13. Stoffel, E.M.; Erichsen, R.; Frøslev, T.; Pedersen, L.; Vyberg, M.; Koeppe, E.; Crockett, S.D.; Hamilton, S.R.; Sørensen, H.T.; Baron, J.A. Clinical and molecular characteristics of post-colonoscopy colorectal cancer: A population-based study. Gastroenterology 2016, 151, 870–878.e873. [Google Scholar] [CrossRef] [PubMed]
  14. Cisyk, A.L.; Penner-Goeke, S.; Lichtensztejn, Z.; Nugent, Z.; Wightman, R.H.; Singh, H.; McManus, K.J. Characterizing the prevalence of chromosome instability in interval colorectal cancer. Neoplasia 2015, 17, 306–316. [Google Scholar] [CrossRef] [PubMed]
  15. Brenner, D.R.; Poirier, A.; Woods, R.R.; Ellison, L.F.; Billette, J.-M.; Demers, A.A.; Zhang, S.X.; Yao, C.; Finley, C.; Fitzgerald, N.; et al. Projected estimates of cancer in canada in 2022. Can. Med. Assoc. J. 2022, 194, E601–E607. [Google Scholar] [CrossRef] [PubMed]
  16. Zhao, J.; Halfyard, B.; Roebothan, B.; West, R.; Buehler, S.; Sun, Z.; Squires, J.; McLaughlin, J.R.; Parfrey, P.S.; Wang, P.P. Tobacco smoking and colorectal cancer: A population-based case-control study in newfoundland and labrador. Can J. Public Health 2010, 101, 281–289. [Google Scholar] [CrossRef]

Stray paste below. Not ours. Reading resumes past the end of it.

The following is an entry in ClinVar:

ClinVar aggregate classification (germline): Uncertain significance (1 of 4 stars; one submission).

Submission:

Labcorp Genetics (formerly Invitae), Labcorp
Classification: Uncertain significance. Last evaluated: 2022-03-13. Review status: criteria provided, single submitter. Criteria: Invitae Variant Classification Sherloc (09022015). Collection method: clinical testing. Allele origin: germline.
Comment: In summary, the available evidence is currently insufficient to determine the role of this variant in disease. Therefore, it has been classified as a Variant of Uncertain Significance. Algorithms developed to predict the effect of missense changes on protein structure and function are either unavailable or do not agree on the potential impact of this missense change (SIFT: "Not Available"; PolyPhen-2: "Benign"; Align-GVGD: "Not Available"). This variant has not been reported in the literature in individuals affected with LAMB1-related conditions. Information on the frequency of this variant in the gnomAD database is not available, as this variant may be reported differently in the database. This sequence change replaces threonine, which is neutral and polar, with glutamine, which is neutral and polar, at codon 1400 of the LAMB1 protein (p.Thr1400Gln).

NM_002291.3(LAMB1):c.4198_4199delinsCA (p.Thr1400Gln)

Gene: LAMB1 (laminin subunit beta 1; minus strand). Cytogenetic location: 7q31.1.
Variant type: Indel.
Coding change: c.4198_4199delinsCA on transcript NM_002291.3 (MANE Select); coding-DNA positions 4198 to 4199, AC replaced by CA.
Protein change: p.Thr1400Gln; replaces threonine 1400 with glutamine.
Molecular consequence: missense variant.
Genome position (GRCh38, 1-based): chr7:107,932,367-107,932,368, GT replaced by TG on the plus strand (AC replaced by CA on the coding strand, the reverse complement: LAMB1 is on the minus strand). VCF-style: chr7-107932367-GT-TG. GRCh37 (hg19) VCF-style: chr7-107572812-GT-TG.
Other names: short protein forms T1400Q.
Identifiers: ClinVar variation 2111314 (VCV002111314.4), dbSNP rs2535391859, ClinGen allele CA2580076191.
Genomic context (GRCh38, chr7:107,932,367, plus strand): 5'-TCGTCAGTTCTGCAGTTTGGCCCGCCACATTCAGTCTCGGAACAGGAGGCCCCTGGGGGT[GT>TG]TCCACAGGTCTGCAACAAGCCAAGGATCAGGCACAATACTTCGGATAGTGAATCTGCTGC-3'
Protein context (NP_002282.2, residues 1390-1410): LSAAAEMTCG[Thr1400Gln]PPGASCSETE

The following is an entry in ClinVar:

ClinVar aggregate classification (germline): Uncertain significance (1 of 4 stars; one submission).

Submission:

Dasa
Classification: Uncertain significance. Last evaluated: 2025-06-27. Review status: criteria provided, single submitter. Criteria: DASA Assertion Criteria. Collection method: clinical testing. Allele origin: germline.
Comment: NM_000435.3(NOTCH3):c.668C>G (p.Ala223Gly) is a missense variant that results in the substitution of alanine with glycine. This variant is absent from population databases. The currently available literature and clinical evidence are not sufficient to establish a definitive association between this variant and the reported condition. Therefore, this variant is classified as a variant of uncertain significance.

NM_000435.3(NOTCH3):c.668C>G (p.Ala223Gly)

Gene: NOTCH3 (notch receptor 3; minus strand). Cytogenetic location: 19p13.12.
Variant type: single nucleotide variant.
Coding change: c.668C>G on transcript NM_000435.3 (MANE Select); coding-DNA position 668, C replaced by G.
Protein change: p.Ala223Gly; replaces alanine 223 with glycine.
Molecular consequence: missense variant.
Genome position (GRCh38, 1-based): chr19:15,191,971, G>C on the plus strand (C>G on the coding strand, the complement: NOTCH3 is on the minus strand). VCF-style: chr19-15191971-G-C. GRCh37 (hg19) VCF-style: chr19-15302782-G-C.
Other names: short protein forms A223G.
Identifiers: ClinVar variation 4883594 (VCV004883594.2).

17. Sikdar, K.C.; Walsh, S.J.; Roche, M.; Jiang, Y.; Syrowatka, A.; Collins, K.D. Diabetes and sex-specific colorectal cancer risks in newfoundland and labrador: A population-based retrospective cohort study. Can J. Public Health 2013, 104, e101–e107. [Google Scholar] [CrossRef]
  18. Sharma, I.; Zhu, Y.; Woodrow, J.R.; Mulay, S.; Parfrey, P.S.; McLaughlin, J.R.; Hebert, J.R.; Shivappa, N.; Li, Y.; Zhou, X.; et al. Inflammatory diet and risk for colorectal cancer: A population-based case-control study in newfoundland, canada. Nutrition 2017, 42, 69–74. [Google Scholar] [CrossRef]